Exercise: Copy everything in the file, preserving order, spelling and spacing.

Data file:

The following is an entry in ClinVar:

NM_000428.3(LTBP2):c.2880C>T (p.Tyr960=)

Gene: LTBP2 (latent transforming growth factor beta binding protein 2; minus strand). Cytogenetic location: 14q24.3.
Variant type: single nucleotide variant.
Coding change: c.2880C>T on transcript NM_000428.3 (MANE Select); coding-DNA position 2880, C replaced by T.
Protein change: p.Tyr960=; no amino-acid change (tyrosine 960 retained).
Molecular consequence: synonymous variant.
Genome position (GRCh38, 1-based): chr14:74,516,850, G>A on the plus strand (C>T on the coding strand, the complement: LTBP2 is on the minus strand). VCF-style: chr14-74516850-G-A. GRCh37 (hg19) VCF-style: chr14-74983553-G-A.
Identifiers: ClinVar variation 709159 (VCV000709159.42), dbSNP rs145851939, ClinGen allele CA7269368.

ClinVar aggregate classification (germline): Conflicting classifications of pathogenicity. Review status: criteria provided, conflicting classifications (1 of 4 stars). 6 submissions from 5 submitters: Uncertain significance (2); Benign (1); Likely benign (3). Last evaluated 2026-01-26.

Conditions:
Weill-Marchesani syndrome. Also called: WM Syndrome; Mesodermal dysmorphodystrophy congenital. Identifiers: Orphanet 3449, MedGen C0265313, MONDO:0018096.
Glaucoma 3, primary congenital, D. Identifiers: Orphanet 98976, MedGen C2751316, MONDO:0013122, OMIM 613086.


The following is an entry in ClinVar:

NM_000428.3(LTBP2):c.2880C>T (p.Tyr960=)

Gene: LTBP2 (latent transforming growth factor beta binding protein 2; minus strand). Cytogenetic location: 14q24.3.
Variant type: single nucleotide variant.
Coding change: c.2880C>T on transcript NM_000428.3 (MANE Select); coding-DNA position 2880, C replaced by T.
Protein change: p.Tyr960=; no amino-acid change (tyrosine 960 retained).
Molecular consequence: synonymous variant.
Genome position (GRCh38, 1-based): chr14:74,516,850, G>A on the plus strand (C>T on the coding strand, the complement: LTBP2 is on the minus strand). VCF-style: chr14-74516850-G-A. GRCh37 (hg19) VCF-style: chr14-74983553-G-A.
Identifiers: ClinVar variation 709159 (VCV000709159.42), dbSNP rs145851939, ClinGen allele CA7269368.

ClinVar aggregate classification (germline): Conflicting classifications of pathogenicity. Review status: criteria provided, conflicting classifications (1 of 4 stars). 6 submissions from 5 submitters: Uncertain significance (2); Benign (1); Likely benign (3). Last evaluated 2026-01-26.

Conditions:
Weill-Marchesani syndrome. Also called: WM Syndrome; Mesodermal dysmorphodystrophy congenital. Identifiers: Orphanet 3449, MedGen C0265313, MONDO:0018096.
Glaucoma 3, primary congenital, D. Identifiers: Orphanet 98976, MedGen C2751316, MONDO:0013122, OMIM 613086.